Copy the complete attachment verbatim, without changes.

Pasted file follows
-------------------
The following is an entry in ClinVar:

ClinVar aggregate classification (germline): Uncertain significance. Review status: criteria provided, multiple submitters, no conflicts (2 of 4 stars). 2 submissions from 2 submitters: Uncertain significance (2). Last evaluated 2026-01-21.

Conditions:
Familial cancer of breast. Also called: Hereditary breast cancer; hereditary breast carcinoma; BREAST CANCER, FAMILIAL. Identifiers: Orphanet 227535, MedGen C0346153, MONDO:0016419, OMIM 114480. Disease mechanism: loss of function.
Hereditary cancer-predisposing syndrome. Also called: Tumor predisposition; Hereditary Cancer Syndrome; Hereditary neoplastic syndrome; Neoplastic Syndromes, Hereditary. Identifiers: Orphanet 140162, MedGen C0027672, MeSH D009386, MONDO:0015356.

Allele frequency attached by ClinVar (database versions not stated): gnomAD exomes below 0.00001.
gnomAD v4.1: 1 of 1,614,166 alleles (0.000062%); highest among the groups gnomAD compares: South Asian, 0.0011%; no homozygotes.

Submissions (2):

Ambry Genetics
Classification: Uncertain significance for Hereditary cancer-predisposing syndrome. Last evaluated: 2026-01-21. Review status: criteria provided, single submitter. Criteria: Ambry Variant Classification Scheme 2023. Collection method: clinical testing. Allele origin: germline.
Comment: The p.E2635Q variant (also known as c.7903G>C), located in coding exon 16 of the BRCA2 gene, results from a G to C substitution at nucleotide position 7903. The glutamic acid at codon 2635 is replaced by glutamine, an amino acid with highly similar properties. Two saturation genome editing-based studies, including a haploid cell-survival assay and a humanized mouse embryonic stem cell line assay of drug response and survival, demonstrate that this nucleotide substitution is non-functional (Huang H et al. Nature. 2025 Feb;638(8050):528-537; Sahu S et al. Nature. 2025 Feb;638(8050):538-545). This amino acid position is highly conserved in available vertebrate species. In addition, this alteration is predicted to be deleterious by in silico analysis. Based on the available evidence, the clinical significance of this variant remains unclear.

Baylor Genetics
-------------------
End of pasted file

The following is an entry in ClinVar:

ClinVar aggregate classification (germline): Uncertain significance. Review status: criteria provided, multiple submitters, no conflicts (2 of 4 stars). 2 submissions from 2 submitters: Uncertain significance (2). Last evaluated 2026-01-21.

Conditions:
Familial cancer of breast. Also called: Hereditary breast cancer; hereditary breast carcinoma; BREAST CANCER, FAMILIAL. Identifiers: Orphanet 227535, MedGen C0346153, MONDO:0016419, OMIM 114480. Disease mechanism: loss of function.
Hereditary cancer-predisposing syndrome. Also called: Tumor predisposition; Hereditary Cancer Syndrome; Hereditary neoplastic syndrome; Neoplastic Syndromes, Hereditary. Identifiers: Orphanet 140162, MedGen C0027672, MeSH D009386, MONDO:0015356.

Allele frequency attached by ClinVar (database versions not stated): gnomAD exomes below 0.00001.
gnomAD v4.1: 1 of 1,614,166 alleles (0.000062%); highest among the groups gnomAD compares: South Asian, 0.0011%; no homozygotes.

Submissions (2):

Ambry Genetics
Classification: Uncertain significance for Hereditary cancer-predisposing syndrome. Last evaluated: 2026-01-21. Review status: criteria provided, single submitter. Criteria: Ambry Variant Classification Scheme 2023. Collection method: clinical testing. Allele origin: germline.
Comment: The p.E2635Q variant (also known as c.7903G>C), located in coding exon 16 of the BRCA2 gene, results from a G to C substitution at nucleotide position 7903. The glutamic acid at codon 2635 is replaced by glutamine, an amino acid with highly similar properties. Two saturation genome editing-based studies, including a haploid cell-survival assay and a humanized mouse embryonic stem cell line assay of drug response and survival, demonstrate that this nucleotide substitution is non-functional (Huang H et al. Nature. 2025 Feb;638(8050):528-537; Sahu S et al. Nature. 2025 Feb;638(8050):538-545). This amino acid position is highly conserved in available vertebrate species. In addition, this alteration is predicted to be deleterious by in silico analysis. Based on the available evidence, the clinical significance of this variant remains unclear.

Baylor Genetics